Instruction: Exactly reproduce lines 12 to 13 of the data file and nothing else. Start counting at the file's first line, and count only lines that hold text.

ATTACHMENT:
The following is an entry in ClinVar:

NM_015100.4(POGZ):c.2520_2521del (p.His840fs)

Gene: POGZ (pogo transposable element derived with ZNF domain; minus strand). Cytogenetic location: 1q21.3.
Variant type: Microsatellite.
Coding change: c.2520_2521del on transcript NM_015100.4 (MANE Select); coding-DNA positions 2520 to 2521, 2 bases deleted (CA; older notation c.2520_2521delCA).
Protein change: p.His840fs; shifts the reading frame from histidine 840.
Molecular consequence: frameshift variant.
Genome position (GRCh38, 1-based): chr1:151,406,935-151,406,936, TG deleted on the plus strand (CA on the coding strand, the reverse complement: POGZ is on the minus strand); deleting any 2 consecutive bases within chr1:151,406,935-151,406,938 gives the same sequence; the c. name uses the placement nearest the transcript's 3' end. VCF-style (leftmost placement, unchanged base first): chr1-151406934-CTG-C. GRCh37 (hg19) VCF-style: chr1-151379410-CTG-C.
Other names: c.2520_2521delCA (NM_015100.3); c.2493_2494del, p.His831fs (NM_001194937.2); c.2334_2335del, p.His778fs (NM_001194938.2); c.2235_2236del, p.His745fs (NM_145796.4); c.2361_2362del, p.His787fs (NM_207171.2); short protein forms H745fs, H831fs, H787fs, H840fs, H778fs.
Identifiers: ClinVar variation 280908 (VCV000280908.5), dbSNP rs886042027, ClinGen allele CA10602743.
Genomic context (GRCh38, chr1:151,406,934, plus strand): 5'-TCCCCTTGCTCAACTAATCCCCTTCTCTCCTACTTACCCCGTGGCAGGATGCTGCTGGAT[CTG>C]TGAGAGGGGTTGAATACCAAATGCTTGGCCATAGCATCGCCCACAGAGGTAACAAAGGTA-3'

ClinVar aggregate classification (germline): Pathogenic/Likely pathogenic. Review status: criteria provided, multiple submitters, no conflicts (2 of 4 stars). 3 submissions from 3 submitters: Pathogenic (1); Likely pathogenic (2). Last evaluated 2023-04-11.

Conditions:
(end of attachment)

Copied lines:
ClinVar aggregate classification (germline): Pathogenic/Likely pathogenic. Review status: criteria provided, multiple submitters, no conflicts (2 of 4 stars). 3 submissions from 3 submitters: Pathogenic (1); Likely pathogenic (2). Last evaluated 2023-04-11.

Conditions: